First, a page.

Parasol Days

image“These are parasol days, when young ladies learn to be young ladies and young gentlemen are afraid to tip their hats for fear of engagement.” ~Anonymous

“They grow up so fast, don’t they?” I hear that from just about everyone I come in contact with who asks about my daughters. And I know they’re right because just yesterday they were 4 and 1, and the most I was worried about was a temper tantrum because the binky got dirty, or the cat was lying on the doll baby, or dinner included strained peas and strained peas were definitely OUT. But that wasn’t yesterday — not even close — and I would give just about anything to go back to those problems.

Because these are definitely parasol days, the days of posturing for posturing’s sake, of being a girl without being too girly, and of discovering more about who their adult selves will be. And those adult selves are not as far away as I thought they were, or as I’d like them to be. Each day I’m reminded of it, if not by the calendar days going by then by the things they do and say that constantly amaze me.

“Daddy, I want a baby,” Lexi told me out of the blue one day, and I did a double-take to make sure I had heard my 8-year old correctly. It was quickly cleared up, though, when she showed me a catalog with American Girl doll “babies” prominently featured. Still more girl than young lady, and I breathed a sigh of relief.

Maddie stood on the porch twirling her umbrella on another day, and she was doing it in perfect rhythm. I looked at her under the rim of the umbrella and I swear I saw her as a teenager coming in from the rain to shake that parasol out and complain about the bottom of her jeans getting wet. My little girl, but not so little anymore.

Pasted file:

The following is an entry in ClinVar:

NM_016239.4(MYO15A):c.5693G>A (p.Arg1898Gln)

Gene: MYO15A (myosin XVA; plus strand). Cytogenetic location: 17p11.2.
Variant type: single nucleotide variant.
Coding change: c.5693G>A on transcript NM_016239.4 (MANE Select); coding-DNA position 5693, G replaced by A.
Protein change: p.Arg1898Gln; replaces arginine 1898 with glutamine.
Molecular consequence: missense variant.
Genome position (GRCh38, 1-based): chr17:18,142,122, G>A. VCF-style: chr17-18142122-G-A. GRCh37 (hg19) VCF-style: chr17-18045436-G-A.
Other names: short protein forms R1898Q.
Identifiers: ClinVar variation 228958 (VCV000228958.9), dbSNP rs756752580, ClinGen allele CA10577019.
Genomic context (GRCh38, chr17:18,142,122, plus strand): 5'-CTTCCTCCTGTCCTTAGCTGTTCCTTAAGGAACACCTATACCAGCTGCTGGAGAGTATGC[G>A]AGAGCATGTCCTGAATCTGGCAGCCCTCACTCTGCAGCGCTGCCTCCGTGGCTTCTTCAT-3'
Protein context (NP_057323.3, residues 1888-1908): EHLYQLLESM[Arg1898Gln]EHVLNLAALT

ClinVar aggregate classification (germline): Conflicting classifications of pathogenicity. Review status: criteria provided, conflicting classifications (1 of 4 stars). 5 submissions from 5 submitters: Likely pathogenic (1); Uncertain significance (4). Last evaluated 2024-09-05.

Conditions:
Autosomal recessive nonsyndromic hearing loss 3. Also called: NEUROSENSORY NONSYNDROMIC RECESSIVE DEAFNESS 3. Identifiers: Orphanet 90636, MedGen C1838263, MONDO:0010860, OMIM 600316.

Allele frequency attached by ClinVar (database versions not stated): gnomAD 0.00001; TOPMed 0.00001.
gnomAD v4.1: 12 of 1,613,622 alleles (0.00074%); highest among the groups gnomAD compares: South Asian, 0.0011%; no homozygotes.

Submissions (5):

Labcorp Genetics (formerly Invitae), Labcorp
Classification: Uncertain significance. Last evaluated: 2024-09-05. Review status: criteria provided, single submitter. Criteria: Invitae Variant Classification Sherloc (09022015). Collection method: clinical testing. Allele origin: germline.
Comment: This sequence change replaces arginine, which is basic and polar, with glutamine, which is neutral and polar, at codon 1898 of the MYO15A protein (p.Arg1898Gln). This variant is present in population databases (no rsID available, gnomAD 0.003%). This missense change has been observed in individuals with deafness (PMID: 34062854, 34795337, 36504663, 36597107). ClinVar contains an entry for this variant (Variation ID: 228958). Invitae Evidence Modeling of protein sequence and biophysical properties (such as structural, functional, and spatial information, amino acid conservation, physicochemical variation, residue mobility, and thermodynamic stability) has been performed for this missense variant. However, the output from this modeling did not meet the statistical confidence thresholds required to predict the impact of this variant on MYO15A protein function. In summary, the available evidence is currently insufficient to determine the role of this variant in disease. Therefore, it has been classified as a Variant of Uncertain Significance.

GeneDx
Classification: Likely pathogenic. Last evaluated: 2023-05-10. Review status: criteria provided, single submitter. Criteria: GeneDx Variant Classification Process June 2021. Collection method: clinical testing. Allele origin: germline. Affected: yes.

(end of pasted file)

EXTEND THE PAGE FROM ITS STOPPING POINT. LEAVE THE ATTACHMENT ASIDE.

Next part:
And I see it in their clothes too, these swiftly approaching parasol days, when I’m doing laundry and I’m flummoxed at a pair of jeans that couldn’t possibly fit anyone in this house. But they do, and they’re Lexi’s, and they are hung up on adult hangers instead of the toddler ones we’ve used for all of her life. Until now. Then there’s Maddie’s pajamas that look way too long when I fold them up, but that barely fit her once they’re on. She’s not this big. It can’t be true. They grow up so fast, don’t they?

Those are the times, when I’ve realized just how big they’re getting, when they remind me that it’s still a while away when they throw a fit, or when they want to just snuggle up on the couch to watch a movie, or when they run around like the wind during play dates, secure in their innocence, and that makes me smile. Because too soon it will be over, and these memories will be all that remain.



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